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June 13, 2005

Brain Stimulation Alternatives for Depression

When one hear's about brain stimulation therapy they initially think of ECT or electro-convulsive therapy, but new types of brain stimulation therapies are coming out. They include rTMS, MST, VNS, and deep brain stimulation. Of course, all of these acronyms are meaningless without an explanation.

rTMS is repetitive transcranial magnetic stimulation, MTS is magnetic seizure therapy, VNS is Vagus nerve stimulation, and deep brain stimulation is just that. Although these procedures sound foreboding their therapeutical potential is undeniable.

In rTMS therapy "A magnetic coil is placed over the patient's scalp (specifically the left prefrontal cortex). The field passes unimpeded through the skull and induces an electrical current in the brain. There have been 62 published studies on 1,415 depressed patients showing 'a reasonable effect size.' Better results corresponded to longer courses, greater pulse intensity, and pulse quantity" (MacManamy 2005).

There are some side effects, the worst being unintended seizures. It is important to note that rTMS therapy is not FDA-approved and therefore is only investigational in the US. Canada has approved its use. rTMS is still being investigated for bipolar disorder.

MST or magnetic seizure therapy is another treatment for depression. "An investigational treatment, magnetic seizure therapy, uses rTMS technology to induce seizures. The effect is much like ECT, but because the current passes through the skull unimpeded, Sarah Lisanby MD of Columbia University explained at the APA symposium, it allows for more precise targeting into the brain. The aim is to induce seizures that do not spread to the motor cortex, thus sparing the memory regions of the brain. A study on primates showed better memory after MST than electroshock. Human subjects reoriented themselves much quicker after MST than ECT and experienced less retrograde amnesia. ECT had much better efficacy than MST in treating depression in academic settings, but was about the same in community settings. Dr Lisanby and her colleagues are currently experimenting with higher doses in primates"(MacManamy 2005). It is obvious that MST needs to be further studied before its effectiveness can be judged or before it becomes available in the United States.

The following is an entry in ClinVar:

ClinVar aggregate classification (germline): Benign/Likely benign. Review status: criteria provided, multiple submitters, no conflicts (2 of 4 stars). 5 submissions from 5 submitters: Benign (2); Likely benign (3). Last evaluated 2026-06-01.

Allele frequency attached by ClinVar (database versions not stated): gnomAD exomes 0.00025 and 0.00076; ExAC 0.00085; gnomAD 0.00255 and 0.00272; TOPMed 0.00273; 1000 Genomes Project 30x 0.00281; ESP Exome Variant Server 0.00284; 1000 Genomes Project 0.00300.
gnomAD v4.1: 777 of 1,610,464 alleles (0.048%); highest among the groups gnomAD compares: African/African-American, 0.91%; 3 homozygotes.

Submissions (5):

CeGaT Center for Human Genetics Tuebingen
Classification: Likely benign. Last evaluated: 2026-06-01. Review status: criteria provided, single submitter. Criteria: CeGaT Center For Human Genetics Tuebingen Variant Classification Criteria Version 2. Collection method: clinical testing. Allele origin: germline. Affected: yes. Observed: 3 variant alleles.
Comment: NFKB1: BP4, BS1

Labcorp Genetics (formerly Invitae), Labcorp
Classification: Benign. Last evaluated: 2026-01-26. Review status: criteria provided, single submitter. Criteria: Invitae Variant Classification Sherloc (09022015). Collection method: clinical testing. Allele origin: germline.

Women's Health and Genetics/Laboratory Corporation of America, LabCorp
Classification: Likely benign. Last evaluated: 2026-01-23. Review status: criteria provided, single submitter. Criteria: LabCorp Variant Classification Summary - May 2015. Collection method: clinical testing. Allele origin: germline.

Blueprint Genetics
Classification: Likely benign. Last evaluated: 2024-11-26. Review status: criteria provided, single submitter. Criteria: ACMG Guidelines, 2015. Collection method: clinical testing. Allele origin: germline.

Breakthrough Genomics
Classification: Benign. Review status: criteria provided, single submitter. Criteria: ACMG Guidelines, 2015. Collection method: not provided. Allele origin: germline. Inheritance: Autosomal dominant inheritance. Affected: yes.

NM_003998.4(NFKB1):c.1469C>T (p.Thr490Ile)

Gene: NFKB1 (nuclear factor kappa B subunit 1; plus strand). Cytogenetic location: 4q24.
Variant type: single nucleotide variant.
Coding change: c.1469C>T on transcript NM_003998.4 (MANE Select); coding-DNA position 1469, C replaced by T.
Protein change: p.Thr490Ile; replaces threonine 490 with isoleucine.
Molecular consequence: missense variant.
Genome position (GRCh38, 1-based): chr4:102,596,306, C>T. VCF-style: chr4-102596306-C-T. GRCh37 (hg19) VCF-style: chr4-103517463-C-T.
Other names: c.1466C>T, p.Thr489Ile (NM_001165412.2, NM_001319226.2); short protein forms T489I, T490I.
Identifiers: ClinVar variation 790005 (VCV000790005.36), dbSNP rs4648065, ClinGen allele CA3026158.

Vagus nerve stimulation (VNS) is the closest to becoming FDA approved for treating depression in patients who have had difficulty responding to less invasive forms of treatment. A device that is similar to a pacemaker is inserted into the chest and sends a current up a wire that is connected to the vagus nerve. The vagus nerve is located at the bottom of one's skull and VNS activates various parts of the brain from the vagus nerve.

One company called Cyberonics did a study on the effectiveness of the product and found that it only helped about 30% of the VNS patients. "Cyberonics succeeded in convincing an FDA panel that 30 percent was an excellent result in light of the fact that this was a severely depressed population that had failed on all other treatments. Despite concern about the underwhelming response and the nature of the trial, the panel greenlighted the treatment for approval, with conditions. The FDA, however, rejected the panel's recommendation, then later reversed itself on receiving more data from Cyberonics, granting "approvable" status, one step short of 'approved.' One public interest group is urging that the FDA back away from final approval" (McManamy, 2005). The side effects are not too detrimental to the individual and only include hoarseness and vocal hiccups.

The last form of treatment to be discussed is called deep brain stimulation. In this form of treatment "Needle-like leads with four electrodes are inserted into targeted regions of the brain, guided by MRIs. An extension wire runs from each lead to one or more VNS-like devices implanted in the chest" (McManamy, 2005). This form of treatment is already FDA approved for treating Parkinson's and the potential benefits it can have for OCD and depressed patients is being studied. In one study OCD patients developed changes of mood within a few minutes, and depressed patients showed similar results. The mood benefits that one can receive from this treatment go away when the device is turned off or if the battery happens to die.

All of these treatments have the potential to benefit certain bipolar individuals although most of them are still in the process of being reviewed by the FDA.

For more information on bipolar treatments that are non-medicinal (but should be used in addition to medication) go to:


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